Gender-empowerment framework 

The precooked-beans project is using informed research results to address gender inequality in value chains and communities. One of the gender-focused initiatives being implemented in Uganda is the development of a digital-payment system through which farmers receive their earnings directly. Using a mobile app, developed in partnership with Mastercard, female farmers can access their payment without involving their husbands. This system thereby empowers women as autonomous business owners, enabling them to register businesses in their own name, in their own right, and to access their profits independently in order to make decisions as to how they will use the money they earn. 

Women are also benefiting from the project’s initiative to supply seeds of improved bean varieties to local farmers and provide training in good agronomy practices and improved financial management. Since the launch of the app in November 2018, the project has recruited and trained 52 Village Enterprise Agents (VEAs) – mostly youths (60%) – 15 of whom have been provided with android phones to carry out transactions with the farmers. To date, with VEA support, 18,466 farmers (7,572 men and 10,894 women) have been registered with the app to enhance digital payments. A total of CA$137,000 has been traded in beans through the platform.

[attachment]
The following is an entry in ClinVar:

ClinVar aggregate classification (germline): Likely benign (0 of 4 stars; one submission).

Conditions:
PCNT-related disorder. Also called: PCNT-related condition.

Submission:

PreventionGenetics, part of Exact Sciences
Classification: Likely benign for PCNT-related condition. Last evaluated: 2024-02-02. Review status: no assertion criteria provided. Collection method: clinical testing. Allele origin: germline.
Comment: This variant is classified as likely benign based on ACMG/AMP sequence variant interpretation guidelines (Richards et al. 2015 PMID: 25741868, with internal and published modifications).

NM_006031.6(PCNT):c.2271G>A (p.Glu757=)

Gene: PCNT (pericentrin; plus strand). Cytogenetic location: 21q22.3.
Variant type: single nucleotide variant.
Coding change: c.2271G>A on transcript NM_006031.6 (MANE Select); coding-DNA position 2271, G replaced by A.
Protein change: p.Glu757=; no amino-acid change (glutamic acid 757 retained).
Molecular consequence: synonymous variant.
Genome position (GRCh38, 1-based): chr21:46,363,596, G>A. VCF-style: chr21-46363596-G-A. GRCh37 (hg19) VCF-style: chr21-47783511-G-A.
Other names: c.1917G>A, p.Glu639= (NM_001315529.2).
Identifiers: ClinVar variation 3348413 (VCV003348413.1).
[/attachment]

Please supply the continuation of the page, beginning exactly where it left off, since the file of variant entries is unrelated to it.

Conclusions 

The precooked-beans initiative has made progress in all the intended areas: food and nutrition security, income generation, and environmental conservation. Producers have greater access to improved bean varieties, resulting in greater quantities of this protein source in communities. As a result of bio-fortification with iron and zinc, the nutritional value of the beans has improved. Furthermore, communities are now able to produce beans for a more stable livelihood.  

PPPs have enabled vulnerable producers, namely women, to achieve greater security and independence over their profits, such as through the digitized process of farmer registration and produce payments. Lastly, the products developed through this initiative, specifically the fast-cooking bean product, reduce the amount of water, fuel, and energy previously required to prepare beans, making this food source more energy efficient and environmentally sustainable. 

Moving forward, the precooked-beans initiative hopes to deploy more partnerships to help scale the products beyond Kenya and Uganda to seven additional countries in the Eastern and Southern Africa regions with a view to expanding its positive impact. The team also aims to make pre-cooking represent at least 10% of dry-bean processing to reduce energy use and increase the consumption of these products, especially in urban areas. 

Research highlights

  • The project has engaged more than 20 partners to scale out the benefits to local producers, including governments in Kenya and Uganda, banks, development partners, NGOs, and other private-sector investors.  

  • The initiative has scaled up from one processor to five processors, and production of the precooked beans has expanded into 15 new districts in each of the two countries. 

  • Of the producers that have engaged with the project and its partners, 68% saw a significant improvement in their income as a result of their participation in the project.  

  • 18,466 farmers (7,572 men and 10,894 women) have been registered for a mobile phone-based digital-payments application, which ensures that the farmer receives the payment for their grain delivery.